The post that went viral on facebook
By: Linda Thai
I have noticed that individuals with mental health issues/trauma histories struggle with wearing face masks, and here is how I came to this realization:
I saw an OSHA video going around a few weeks ago. A man was holding an oxygen-sensor next to his ***mouth*** and measuring oxygen levels, mask-off and then mask-on, to “prove” that wearing a mask was hazardous for your health.
The yoga teacher in me was like, “Hmmm, who the heck breathes through their mouth? Mouth-breathing jacks up the nervous system."
That was when the somatic trauma therapist in me joined the dots about anti-mask wearing, mouth-breathing, mental health and trauma responses.
When we perceive danger, we mouth-breathe in, in order to rapidly oxygenate the body and to mobilize the active defenses of fight and flight (sympathetic arousal). Putting on a face mask can elicit the beginnings of sympathetic arousal in many individuals. Furthermore, mouth-breathing can be detrimental when wearing a face mask, as the body isn’t able to get enough oxygen, which can cause the body-brain to spin further into panic/rage/terror. Hence the OSHA video.
Mouth-breathing is common amongst individuals who experience anxiety, depression, have trauma histories, experience other forms of mental illness or developmental disabilities.
Nose-breathing restores the body back into the parasympathetic branch of the autonomic nervous system (rest and digest, safety and connection), and keeps the prefrontal cortex online therefore able to discern the difference between uncomfortable and unsafe.
Individuals whose nervous systems are conditioned to correlate mouth-breathing (sympathetic arousal) with danger responses will ab-react to mask-wearing.
And yes, mouth-breathing can be associated with sympathetic arousal in a good way - surprise, excitement, joy, awe and wonder. The ventral vagal branch of the parasympathetic nervous system mitigates this arousal (when developmentally co-regulated) creating a robust nervous system capable of tolerating the full range of positive emotions. However, for now, this is outside of the mask/no-mask conversation.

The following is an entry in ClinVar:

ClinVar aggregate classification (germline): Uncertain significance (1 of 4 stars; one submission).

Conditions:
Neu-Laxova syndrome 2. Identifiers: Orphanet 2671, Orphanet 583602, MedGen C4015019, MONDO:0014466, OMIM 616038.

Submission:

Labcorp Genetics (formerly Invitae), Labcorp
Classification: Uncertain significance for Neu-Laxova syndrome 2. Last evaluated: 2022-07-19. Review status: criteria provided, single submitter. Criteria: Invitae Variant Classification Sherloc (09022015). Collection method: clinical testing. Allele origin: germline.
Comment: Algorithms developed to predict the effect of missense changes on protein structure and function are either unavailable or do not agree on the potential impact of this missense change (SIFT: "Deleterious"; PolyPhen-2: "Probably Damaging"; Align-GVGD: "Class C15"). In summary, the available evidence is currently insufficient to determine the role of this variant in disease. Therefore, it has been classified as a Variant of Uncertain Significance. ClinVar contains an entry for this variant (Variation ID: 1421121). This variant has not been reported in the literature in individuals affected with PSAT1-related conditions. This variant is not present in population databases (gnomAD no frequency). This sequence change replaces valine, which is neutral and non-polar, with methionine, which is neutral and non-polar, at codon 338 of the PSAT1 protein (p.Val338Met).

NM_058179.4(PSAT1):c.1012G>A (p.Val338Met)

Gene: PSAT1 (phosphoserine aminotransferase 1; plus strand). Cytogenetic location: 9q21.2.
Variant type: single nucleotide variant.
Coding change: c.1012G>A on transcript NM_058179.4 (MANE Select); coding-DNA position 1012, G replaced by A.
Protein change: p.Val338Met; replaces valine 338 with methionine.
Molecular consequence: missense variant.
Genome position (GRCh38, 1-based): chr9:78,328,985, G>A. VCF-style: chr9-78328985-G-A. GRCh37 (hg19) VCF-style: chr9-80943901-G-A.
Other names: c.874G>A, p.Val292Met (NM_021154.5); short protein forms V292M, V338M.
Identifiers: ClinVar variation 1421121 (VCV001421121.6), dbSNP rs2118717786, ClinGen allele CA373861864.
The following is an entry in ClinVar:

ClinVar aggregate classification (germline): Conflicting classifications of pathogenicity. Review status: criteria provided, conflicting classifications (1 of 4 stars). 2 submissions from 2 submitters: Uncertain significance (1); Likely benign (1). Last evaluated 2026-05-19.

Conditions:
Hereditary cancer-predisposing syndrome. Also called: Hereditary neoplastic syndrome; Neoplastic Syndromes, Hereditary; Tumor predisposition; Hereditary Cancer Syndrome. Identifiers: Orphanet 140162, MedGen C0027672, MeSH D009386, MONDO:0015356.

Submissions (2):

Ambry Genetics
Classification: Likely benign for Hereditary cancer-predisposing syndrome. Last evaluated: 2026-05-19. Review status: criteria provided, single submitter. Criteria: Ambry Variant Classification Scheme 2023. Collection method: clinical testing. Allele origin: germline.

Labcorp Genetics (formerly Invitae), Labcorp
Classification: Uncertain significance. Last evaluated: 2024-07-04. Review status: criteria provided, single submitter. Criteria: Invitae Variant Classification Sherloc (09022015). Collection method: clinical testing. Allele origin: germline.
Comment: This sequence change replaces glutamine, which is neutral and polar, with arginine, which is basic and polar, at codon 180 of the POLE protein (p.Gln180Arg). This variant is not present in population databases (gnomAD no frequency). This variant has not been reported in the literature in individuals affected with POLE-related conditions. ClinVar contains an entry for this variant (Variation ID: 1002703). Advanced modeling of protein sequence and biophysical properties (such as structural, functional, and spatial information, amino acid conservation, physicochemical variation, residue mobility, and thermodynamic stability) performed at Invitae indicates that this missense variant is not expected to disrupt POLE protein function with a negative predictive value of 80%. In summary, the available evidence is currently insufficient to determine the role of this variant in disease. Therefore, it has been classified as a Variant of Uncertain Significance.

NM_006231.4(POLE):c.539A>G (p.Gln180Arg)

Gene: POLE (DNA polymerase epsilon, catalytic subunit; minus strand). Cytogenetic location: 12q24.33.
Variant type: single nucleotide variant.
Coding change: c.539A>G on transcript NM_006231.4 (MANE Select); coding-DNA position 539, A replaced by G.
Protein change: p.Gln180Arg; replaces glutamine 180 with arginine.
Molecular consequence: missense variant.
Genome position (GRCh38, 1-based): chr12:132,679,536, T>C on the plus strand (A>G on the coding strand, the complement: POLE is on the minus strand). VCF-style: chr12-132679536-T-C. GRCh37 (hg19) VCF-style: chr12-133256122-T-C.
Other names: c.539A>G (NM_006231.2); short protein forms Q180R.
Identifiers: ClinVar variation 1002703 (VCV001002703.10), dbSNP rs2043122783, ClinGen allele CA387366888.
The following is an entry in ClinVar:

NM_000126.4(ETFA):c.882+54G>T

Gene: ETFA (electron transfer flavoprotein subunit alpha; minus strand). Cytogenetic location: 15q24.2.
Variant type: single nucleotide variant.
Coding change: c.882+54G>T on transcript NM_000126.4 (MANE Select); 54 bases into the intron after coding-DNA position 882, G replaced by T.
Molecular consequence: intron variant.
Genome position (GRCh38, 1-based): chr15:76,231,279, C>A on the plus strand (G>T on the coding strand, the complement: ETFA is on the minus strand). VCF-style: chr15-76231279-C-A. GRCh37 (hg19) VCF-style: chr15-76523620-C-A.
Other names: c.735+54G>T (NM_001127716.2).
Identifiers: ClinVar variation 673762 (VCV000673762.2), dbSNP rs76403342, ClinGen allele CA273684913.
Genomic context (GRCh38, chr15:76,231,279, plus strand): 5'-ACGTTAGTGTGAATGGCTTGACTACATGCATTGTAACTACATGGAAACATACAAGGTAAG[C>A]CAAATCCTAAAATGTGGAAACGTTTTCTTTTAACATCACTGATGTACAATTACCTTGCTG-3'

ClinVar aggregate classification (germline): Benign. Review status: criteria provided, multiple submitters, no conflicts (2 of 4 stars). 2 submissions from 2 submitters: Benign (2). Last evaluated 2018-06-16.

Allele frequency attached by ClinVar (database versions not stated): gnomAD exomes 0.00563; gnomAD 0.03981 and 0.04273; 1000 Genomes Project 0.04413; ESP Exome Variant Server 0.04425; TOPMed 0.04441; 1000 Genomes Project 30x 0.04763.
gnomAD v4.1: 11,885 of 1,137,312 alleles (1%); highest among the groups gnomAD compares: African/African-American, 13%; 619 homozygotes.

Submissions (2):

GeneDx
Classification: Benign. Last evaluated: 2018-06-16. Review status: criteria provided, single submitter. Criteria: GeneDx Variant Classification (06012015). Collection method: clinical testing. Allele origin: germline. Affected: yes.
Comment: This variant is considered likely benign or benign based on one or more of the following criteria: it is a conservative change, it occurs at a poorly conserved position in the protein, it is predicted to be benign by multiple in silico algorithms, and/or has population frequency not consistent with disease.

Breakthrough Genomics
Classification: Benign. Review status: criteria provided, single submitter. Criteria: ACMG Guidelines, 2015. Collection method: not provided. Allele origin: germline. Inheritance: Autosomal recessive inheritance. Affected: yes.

We get advised to wear masks, but no one has taken the time to explain to us how to breathe when wearing a mask.
I have been using the face mask as an intentional activation cue to breath in-and-out through my nose and my nose only.
I do box breathing exercises when I'm feeling a little anxious. (Inhale for a count of four. Hold the breath for a count of four. Breath out for a count of four. Repeat four times.)
Mostly, I just focus on the long exhale, which also activates the parasympathetic nervous system. And I make sure that I’m breathing into the area below my navel, a result of my diaphragm be relaxed and fluid. (The diaphragm tightens up during sympathetic fight-flight activation.)
If I catch myself sharply mouth-breathing-in, I close my mouth and breath in the rest of the way into my low belly, and then sigh or hum as I focus on a long exhale. Making audible sounds is not what an animal in danger does. It is what an animal in safety does. And so, this restores me back into the ventral vagal branch of the parasympathetic nervous system.
I teach these techniques (and more) to my clients, who are reporting increased capacity to navigate through this brave new world.
Some individuals cannot nose-breath or cannot tolerate wearing a face mask, for various reasons ranging from suffocation trauma to autism spectrum disorder to medical issues that inhibit nose-breathing. Some individuals have very tight diaphragms, which can make deep belly-breathing challenging. Some of these conditions can be treated more quickly than others; some folks have access to treatment, some do not.
Either way, intentional breathing is a gift, for it anchors each of us back into the grace of this moment where kindness is possible.
After hearing of the difficulties people face as a result of wearing a face mask, Linda developed this course. The four-session program is designed to help teachers, health care workers, mental health workers, and anyone who has to wear a mask overcome the challenges they experience.
Throughout each session, Linda teaches us to use a mask as an intentional activation cue to breath in-and-out through the nose, and to breathe into the diaphragm. By focusing on breath awareness, we can all move toward feeling a sense of calm, rather than a feeling of sympathetic arousal that leads to a fear response.
This course would also be beneficial for people who experience structural, neuromuscular challenges with nose-breathing, including individuals who experience developmental disabilities (autism spectrum), or other medical issues.Learn More →
Sign up with your email to receive news and updates.